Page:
Four foes of focus

Focus is one of the superpowers a product team must have to build great stuff. It’s the ability to say Yes to whatever gets you closer to your goal and No to everything else.

Sounds simple, is hard.

There are multiple reasons why teams don’t focus, but four stand out.

You don’t know what to focus on

“We’re in sprint 7 of 15 and we still have 302 Story Points to go. Keep on trucking!”

Life was easy when the Waterfall guided our software development. Your analysts drafted 10 use cases. When you only had 2 more left to build, you were about 80% done. Beautiful!

We’ve learned that that’s too good to be true. We’re all doing Agile these days because we’ve accepted that we can’t know everything up-front. Yet we still treat those User Stories like Use Cases. They are The Scope. The more we finish, the closer we are to Done. If only…

Sprints, projects, iterations should all have a goal. A theme. If you can’t say what you are building in the coming weeks, you’re not focussed.

Just picking up tickets to burn Story Points is a losing strategy.

Make sure each iteration has a theme and stick to it. If your sprint has the goal of “improving the marketing metrics report”, then work only on that. The other stuff can wait.

You’re multitasking

Don’t. We’re all bad at it. One team, one theme at a time.

The roof is on fire

Ah, firefighting, that good-old time management classic! If you keep working on the urgent, you won’t have time for the important.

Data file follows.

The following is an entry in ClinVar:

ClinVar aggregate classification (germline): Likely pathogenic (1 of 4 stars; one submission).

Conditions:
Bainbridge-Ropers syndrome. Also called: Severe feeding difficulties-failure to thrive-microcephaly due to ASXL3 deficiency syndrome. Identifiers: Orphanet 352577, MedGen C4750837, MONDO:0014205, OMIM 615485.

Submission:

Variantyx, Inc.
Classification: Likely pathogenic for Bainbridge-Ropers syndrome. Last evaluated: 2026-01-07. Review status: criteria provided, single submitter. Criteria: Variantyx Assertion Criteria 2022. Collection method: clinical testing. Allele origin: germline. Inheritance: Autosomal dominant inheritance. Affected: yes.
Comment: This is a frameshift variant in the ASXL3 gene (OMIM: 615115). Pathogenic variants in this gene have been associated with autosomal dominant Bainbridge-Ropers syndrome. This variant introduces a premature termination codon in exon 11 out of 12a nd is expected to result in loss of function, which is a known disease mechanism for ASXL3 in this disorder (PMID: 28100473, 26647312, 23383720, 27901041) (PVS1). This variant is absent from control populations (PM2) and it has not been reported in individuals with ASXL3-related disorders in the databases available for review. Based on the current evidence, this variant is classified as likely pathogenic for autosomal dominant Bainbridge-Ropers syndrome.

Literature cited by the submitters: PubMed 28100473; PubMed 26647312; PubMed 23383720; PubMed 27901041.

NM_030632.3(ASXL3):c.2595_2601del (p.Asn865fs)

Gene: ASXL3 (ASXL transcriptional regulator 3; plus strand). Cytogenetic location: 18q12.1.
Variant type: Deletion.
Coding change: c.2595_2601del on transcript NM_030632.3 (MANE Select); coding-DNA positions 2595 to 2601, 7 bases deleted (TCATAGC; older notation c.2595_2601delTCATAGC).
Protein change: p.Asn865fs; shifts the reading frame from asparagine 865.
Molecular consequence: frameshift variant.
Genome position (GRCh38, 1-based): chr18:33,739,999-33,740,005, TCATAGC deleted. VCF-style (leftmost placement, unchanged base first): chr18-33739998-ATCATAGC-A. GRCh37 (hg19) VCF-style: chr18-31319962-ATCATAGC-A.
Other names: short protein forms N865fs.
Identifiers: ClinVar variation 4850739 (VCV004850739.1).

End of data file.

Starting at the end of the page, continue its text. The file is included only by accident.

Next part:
Sure, if the production environment is down, you might want to fix that first. But that contact form that’s not working?

Think about it this way. If your team is working on the most important next step, what can be more urgent than that? How likely is it that the newly discovered bug is more important than the goal?

Development aid

We’ve all seen this. The team is finally picking up speed. They are en route to deliver on time. Morale is high and the pressure has been lifted a bit. Since things are going smooth, a project manager might be tempted to re-allocate some manpower to another project. We’re on track, right?

Never move resources from a successful project to alleviate the pain of another. There’s a reason the one project is doing well: a focussed team. Break that up and you might have two dumpster fires on your hands instead of one.

A team that can focus on a goal instead of a list of tasks can change the world. Make sure they have the tools to keep their eyes on the price.